The clinical evaluation process laid down in the MEDDEV 2.7/1 Rev. 4, : A guide for manufacturers and notified bodies under directives 93/42/EEC and 90/385/EEC (published in June of 2016) requires the clinical evaluation process to begin during the development of a medical device. Premarket research and development are to be guided by clinical evaluation and risk management to define needs regarding clinical safety and clinical performance of the device. The process requires the manufacturer to evaluate if there are clinical data available, determine equivalence, define gaps in data for the device under evaluation, and determine whether clinical investigations are necessary to fill those gaps. Annex IX 2.2(c) of the MDR, requires that “the clinical evaluation, pursuant to Article 61 and Annex XIV, including post-market clinical follow-up,” be covered in the design and development process. From a documentation standpoint, the MDR adopts similar requirements of the MEDDEV 2.7/1 Rev. 4 with more specific contents to be included as part of the Clinical Evaluation Plan (CEP) and Clinical Evaluation Report (CER). In addition, requirements for biological equivalence mandate that materials used have similar release characteristics of substances, including degradation products and leachables. The MDR also introduces two new terms as part of the clinical evaluation documentation the “Clinical Development Plan” (CDP) and the “Summary of Safety and Clinical Performance” (SSCP). The SSCP is only applicable for Class III and implantable devices. Therefore, the design and development process must consider the handling of equivalence, potential needs for clinical investigation, as well as, planning and creation of the clinical evaluation documentation. The planning, gathering of pertinent data, and evaluation of data must take place throughout the design and development cycle and in the post market phases.


Another process that is interdependent to the design and development is Post Market Surveillance (PMS). PMS is not a new concept, but the MDR provides a clear definition for it in Article 2(60) and detailed requirements to be met in Article 83-86 and Annex III. Under the MDD and ISO 14971: Medical devices -- Application of risk management to medical devices, the planning for the Post Market Surveillance might be initiated after the device is placed on the market. Now as part of the MDR (Annex III), PMS now part of the technical documentation. Therefore, prior to receiving the CE mark and placing the device on the market under the MDR, manufacturer must create and plan the PMS including Post Market Clinical Follow-up (PMCF) activities documented in a PMS and PMCF plan to be executed once the device is placed on the market.


What does an MDR compliant design and development process look like? The table below summarizes the discussion above and gives additional design records that must be generated during the design development phases.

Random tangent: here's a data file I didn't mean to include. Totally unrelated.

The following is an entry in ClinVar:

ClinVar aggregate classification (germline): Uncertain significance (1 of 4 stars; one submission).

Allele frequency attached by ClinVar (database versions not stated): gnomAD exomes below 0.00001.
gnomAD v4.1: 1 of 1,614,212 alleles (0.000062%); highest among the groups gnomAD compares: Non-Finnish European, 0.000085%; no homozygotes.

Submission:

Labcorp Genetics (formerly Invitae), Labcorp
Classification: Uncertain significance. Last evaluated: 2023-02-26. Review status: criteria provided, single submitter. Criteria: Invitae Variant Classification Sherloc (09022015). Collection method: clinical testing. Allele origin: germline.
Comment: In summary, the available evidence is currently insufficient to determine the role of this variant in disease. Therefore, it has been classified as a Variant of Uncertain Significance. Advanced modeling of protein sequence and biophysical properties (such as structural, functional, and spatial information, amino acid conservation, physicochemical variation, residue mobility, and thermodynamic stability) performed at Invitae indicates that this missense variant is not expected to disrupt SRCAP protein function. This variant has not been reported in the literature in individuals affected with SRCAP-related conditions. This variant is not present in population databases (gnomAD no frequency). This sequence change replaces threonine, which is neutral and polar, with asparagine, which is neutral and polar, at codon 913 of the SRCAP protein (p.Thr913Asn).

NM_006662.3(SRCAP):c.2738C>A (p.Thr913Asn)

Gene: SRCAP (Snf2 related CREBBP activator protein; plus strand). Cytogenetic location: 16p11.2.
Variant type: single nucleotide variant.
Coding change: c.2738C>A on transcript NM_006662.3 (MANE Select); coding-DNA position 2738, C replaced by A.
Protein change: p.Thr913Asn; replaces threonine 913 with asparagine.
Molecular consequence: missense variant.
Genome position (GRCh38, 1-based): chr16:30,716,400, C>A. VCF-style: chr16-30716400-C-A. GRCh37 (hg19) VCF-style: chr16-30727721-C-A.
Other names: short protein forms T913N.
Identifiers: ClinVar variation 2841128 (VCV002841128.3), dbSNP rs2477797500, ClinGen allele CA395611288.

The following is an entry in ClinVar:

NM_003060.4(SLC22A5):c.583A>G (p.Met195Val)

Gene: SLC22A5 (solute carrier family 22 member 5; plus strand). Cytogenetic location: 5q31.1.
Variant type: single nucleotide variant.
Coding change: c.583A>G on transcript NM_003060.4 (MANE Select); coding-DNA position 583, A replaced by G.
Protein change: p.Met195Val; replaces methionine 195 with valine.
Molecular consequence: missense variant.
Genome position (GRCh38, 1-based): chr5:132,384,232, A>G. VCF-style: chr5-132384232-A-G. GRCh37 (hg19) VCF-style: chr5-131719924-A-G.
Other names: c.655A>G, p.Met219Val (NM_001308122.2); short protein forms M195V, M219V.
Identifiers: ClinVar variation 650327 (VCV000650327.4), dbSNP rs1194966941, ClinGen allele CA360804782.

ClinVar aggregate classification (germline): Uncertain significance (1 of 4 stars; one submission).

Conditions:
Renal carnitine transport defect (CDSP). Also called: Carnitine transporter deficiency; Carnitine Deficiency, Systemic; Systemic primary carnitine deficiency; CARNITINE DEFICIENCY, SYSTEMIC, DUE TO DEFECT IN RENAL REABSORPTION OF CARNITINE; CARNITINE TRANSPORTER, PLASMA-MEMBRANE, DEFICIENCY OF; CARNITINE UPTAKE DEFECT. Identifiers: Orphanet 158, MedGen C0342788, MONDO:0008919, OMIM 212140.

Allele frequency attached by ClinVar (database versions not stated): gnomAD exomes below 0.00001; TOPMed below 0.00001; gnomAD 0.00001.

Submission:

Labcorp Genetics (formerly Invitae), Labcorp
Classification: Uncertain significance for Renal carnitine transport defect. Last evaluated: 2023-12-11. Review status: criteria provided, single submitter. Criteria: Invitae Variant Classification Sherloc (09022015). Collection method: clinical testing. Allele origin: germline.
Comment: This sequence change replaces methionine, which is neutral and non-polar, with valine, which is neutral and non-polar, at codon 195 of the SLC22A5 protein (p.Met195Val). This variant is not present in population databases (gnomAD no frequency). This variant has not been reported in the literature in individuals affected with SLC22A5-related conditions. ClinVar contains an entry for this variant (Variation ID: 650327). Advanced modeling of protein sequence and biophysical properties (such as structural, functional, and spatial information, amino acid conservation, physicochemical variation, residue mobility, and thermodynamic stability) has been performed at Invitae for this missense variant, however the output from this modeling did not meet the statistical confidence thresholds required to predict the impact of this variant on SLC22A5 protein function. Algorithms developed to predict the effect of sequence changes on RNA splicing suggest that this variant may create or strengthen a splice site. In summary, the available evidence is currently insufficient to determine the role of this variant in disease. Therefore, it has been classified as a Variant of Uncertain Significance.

Design Phase

Design and development records required by MDR


§  Strategy for Regulatory Compliance

§  Clinical Development Plan (CDP)

§  Clinical Evaluation Plan (CEP)


§  Applicable  General Safety and Performance Requirements (GSPRs)

§  Applicable Common Specifications

§  Applicable Harmonized Standards


§  Specifications, procedures and techniques to conform to GSPRs

§  Labelling (label, sterile packaging label, implant card, IFU, website contents, etc.)

Verification and Validation

§  Design Verifications, Validations or other methods demonstrating conformity to GSPRs

  • Clinical Evaluation Report (CER)
  • Clinical Investigations, as applicable
  • SSCP (Class III and Implantable only)

Post Market

  • PMS Plan
  • PMS Report (Class I only)
  • Periodic Safety Update Report (PSUR)
  • PMCF Plan
  • PMCF Evaluation Report



Two common questions manufacturers typically ask: the first question being whether the technical documentation for legacy devices needs to be remediated. The answer is: Yes. The assumption is that manufacturers start with a blank page and document all the objective evidence to fulfill the requirements of Annex II and III to comply with the applicable General Safety and Performance Requirements (GSPRs). The second question is whether design control records such as the design history file (DHF) also need to be remediated. The answer is: Most likely, yes. During the remediation of the technical documentation and addressing the additional requirements of the GSPRs, it is likely the there will be new design inputs and subsequent outputs, validation and verification records, as applicable. Thus, impacting design records, and therefore must be captured as part of design changes to existing DHFs. In a best-case scenario, if the significantly revised or new GSPRs do not impose additional requirements to the device under remediation, the labeling (labels, IFUs) will certainly be updated as a result of GSPR 23.


Timelines are an important factor in all facets of any medical device manufacturer as they impact regulatory and business processes. Although Article 120 (Transitional provisions) does not require that the design and development process must be compliant by 26 May 2020, manufacturers must consider the additional requirements discussed above carefully with respect to forecasted launch dates and scheduling with their notified body for technical documentation review and on-site audits. Consequently, manufacturers may need to implement all the controls discussed above prior to 26 May 2020 to support the planning, implementation, and creation of the technical documentation for device CE mark under the new Medical Device Regulation EU 2017/745.


We hope with this blog, some of the manufacturers questions are answered. If you still have questions, please feel free to contact Qserve Group.

Rania Gerges
Post date: May 28, 2019